By Eric Boehm | PA Independent
HARRISBURG – Most Pennsylvanians have probably never heard of the rabbitsfoot mussel.
Even fewer are likely to have encountered one of the small freshwater mollusks in the wild.
The rabbitsfoot is one of dozens of species on Pennsylvania’s state-level endangered species list, which figures to be the next front in the ongoing political battle between the state’s burgeoning natural gas industry and the environmental movement, which sees the gas drillers as a threat to the state’s natural beauty.
But for the drillers extracting gas from Pennsylvania’s rich Marcellus shale deposits, protected snakes, mussels, frogs and salamanders can stop even the most powerful of their machines.
The Marcellus Shale Coalition, the Pennsylvania Independent Oil and Gas Association and other industry groups are calling for the passage of House Bill 1576, which would remove all species now on the list — though they could be re-added later.
“This legislation aims to bring consistency and transparency to the review process to ensure that habitat and species are protected while not unnecessarily halting projects, economic development and job creation,” said Kathryn Klaber, president of the Marcellus Shale Coalition.
In a letter to state lawmakers, the collection of gas-drilling lobbyists say the changes would ensure accountability — as well as that consistency and transparency — regarding how the state administers the lists by changing the regulatory process and requiring “empirical data and science” when deciding which species should be included.
That’s not sitting well with John Arway, executive director of the Pennsylvania Fish and Boat Commission.
“We don’t advise them on how to drill gas wells, so we don’t expect them to advise us on how to protect the Massasauga rattlesnake,” he said, referring to one of the endangered species on a list maintained by the commission.
Two House committees examined the proposal during a recent joint hearing in Indiana County. The bill could get some attention during the upcoming legislative session that begins Sept. 23.
Sixty-two fish, reptiles, amphibians and invertebrates are protected by the state’s Fish and Boat Commission as endangered species. A similar list maintained by the Pennsylvania Game Commission includes endangered mammals and birds.
These lists are distinct from the federal endangered species list maintained by the Environmental Protection Agency. While the EPA considers the population of certain species across the entire nation, the Pennsylvania lists take into account species’ populations within the state.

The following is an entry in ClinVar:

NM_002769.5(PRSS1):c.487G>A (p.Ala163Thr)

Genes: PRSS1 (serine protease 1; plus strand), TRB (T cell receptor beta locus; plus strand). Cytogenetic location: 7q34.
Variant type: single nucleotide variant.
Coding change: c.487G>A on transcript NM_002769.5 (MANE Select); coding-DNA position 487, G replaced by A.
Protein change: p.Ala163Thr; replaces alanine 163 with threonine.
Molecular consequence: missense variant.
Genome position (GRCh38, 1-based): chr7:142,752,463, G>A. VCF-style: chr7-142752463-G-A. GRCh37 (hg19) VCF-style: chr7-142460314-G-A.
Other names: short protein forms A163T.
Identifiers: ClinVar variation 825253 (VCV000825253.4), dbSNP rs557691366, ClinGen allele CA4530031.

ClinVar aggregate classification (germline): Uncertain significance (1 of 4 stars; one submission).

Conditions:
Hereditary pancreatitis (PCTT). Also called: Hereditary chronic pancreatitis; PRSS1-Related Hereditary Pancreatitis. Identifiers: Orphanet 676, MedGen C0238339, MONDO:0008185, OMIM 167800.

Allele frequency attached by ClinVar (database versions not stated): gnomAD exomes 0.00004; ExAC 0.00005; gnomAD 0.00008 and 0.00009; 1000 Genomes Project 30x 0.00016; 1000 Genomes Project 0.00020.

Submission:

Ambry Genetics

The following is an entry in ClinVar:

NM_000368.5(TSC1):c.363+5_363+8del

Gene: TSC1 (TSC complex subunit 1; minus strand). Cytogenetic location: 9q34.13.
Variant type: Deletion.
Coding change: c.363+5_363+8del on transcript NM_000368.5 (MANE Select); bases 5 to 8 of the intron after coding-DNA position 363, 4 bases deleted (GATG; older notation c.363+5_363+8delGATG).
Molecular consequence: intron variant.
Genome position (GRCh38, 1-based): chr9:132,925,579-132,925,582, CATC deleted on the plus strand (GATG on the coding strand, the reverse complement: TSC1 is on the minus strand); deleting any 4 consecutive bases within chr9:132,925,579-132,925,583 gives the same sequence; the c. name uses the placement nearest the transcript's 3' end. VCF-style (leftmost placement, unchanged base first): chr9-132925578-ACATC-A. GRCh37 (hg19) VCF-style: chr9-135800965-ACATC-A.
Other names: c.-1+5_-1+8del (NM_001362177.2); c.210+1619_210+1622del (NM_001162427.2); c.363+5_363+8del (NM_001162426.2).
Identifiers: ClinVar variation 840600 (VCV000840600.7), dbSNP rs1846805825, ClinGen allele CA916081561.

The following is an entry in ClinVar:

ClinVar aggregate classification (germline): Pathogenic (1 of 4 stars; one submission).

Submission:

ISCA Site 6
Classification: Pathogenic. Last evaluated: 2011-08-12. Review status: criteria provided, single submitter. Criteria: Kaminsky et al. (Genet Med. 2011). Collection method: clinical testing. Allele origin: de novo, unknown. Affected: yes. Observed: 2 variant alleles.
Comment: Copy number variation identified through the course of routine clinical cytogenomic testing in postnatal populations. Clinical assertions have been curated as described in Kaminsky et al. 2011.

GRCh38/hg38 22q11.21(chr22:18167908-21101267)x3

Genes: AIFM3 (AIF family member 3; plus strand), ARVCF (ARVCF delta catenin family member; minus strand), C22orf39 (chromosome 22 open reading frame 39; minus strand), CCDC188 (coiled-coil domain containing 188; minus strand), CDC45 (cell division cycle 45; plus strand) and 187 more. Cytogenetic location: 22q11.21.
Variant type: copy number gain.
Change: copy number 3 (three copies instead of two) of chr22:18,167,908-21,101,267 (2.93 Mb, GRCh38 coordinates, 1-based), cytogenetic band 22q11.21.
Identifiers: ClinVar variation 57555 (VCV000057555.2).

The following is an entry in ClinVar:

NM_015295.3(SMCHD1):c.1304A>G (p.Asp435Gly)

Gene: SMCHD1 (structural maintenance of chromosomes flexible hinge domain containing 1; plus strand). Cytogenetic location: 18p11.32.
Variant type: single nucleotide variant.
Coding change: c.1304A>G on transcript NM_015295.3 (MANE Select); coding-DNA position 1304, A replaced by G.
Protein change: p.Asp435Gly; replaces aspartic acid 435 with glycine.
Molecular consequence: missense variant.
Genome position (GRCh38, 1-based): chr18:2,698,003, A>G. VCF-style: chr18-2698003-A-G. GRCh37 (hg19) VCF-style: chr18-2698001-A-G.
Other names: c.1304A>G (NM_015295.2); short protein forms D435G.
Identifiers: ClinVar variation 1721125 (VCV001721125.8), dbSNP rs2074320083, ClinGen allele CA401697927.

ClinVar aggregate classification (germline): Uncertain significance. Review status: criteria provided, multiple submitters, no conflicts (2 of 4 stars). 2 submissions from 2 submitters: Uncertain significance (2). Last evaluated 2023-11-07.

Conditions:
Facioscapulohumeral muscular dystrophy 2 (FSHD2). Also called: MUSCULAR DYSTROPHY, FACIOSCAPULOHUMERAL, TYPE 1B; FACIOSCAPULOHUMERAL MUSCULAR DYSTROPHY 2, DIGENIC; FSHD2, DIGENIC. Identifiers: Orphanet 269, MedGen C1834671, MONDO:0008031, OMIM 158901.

So an animal that might be common in the rest of the country, but rare in Pennsylvania, could qualify for the state list without having federal protection. And that’s how the bog turtle or the banded sunfish can shut down a proposed gas well.
Or a new development of homes or the construction of a new highway.
“Every industry that moves dirt — agriculture, home builders, municipal water authorities and utilities, manufacturing, road construction and energy development — is required to go through a comprehensive habitat review process prior to development activities,” Klaber said.
It’s not only the gas drillers pushing for the changes. The Pennsylvania Home Builders Association is also in support. State Rep. Jeff Pyle, R-Indiana, the sponsor of the bill, said he wanted to introduce it after protected bats shut down a school construction project in his district.
But the state’s growing gas industry is the major reason frogs, turtles and mussels on the state endangered species list could soon get the boot.
They could be re-added to the list, but doing so would require a different procedure than the one used now. The Fish and Boat Commission would have to get approval from the state Independent Regulatory Review Commission — a sort of regulator for the regulators — before doing so.
The IRRC listens to concerns of people and businesses objecting to regulations passed by other state agencies. But for now, there is no appeals process for decisions about which animals end up on the endangered species list, leaving the home builders and gas drillers with little recourse if they are told a project cannot continue because of the blue spotted salamander or the Southern leopard frog.
But Arway said the proposed changes would make the process more political and give drillers greater access to the areas where protected species live.
He also worries about a provision that would require the commission to share the list with potential developers and other industries affected by it. Now, the list is kept secret for fear that poachers would target certain areas of the state if they knew commercially valuable species — like the bog turtle — were available there.